UPDATE: Wile E.: I embedded the link. I hope you don't mind. Ruth Anne :)

12 Comments:

Blogger Earth to Carol said...

Is the "Surge" working?

Eight million: Number of Iraqis — nearly a third of the population — who are “in need of immediate emergency aid.” According to the new report by Oxfam and a coalition of Iraqi NGOs, the Iraqi government is “failing to provide basics such as food and shelter.”

7:56 AM  
Blogger Chepe Noyon said...

Mr. Coyote, your logic is seriously flawed. You seem to overlook the fact that Clausewitz's central point in that chapter was the war is the means, not the end. FIRST you determine your political objectives; THEN you determine if military means are adequate to obtain that objective.

This is the fundamental error behind the American strategy in Iraq. We have not clearly defined our political objective. We started off with one objective -- remove Mr. Hussein and eliminate his WMD. We accomplished the first and discovered that he didn't have any WMD.

The problem was, we hadn't thought through the entire scenario. We just assumed that, with Saddam gone, everything else would simply fall into place. That didn't happen. Soon we realized that there was another objective that had to be met: creating a stable regime friendly to our interests. When this dawned upon us, we went even further: we decided that we wanted a stable democratic regime friendly to our interests -- an impossible task given the political and cultural situation in Iraq.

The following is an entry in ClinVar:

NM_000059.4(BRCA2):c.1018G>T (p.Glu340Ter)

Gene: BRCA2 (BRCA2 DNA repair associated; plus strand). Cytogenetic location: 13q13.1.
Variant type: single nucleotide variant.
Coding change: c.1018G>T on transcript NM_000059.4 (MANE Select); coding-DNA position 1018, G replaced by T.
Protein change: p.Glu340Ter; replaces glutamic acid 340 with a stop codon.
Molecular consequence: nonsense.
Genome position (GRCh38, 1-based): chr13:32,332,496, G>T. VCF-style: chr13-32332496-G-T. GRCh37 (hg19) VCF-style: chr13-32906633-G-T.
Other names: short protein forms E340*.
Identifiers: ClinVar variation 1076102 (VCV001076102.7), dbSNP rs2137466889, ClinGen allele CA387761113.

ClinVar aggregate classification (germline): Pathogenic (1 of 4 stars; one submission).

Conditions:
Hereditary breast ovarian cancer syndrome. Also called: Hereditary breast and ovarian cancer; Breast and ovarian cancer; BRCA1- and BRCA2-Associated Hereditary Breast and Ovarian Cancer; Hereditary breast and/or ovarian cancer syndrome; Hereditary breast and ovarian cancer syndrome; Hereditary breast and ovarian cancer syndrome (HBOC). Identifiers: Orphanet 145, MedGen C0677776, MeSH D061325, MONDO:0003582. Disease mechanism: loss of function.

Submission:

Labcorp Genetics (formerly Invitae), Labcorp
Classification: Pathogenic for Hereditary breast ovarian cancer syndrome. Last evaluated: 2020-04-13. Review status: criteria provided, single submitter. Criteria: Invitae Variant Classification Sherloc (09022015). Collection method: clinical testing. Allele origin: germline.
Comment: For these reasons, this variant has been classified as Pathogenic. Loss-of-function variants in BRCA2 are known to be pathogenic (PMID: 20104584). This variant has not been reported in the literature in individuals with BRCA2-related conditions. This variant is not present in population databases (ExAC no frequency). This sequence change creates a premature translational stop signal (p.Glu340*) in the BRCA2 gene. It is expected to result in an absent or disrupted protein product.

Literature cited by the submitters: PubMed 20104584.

You argue that military means are adequate to achieve this objective. Yet you yourself declare that "protecting and winning over the enemy's populace becomes key." Military forces are not adequate to protect populations against insurgencies, as has been demonstrated many times in history. The only case where it worked was in Malaysia, where the British forcibly relocated the population into protected zones. This is not possible in an urban environment such as exists in Iraq.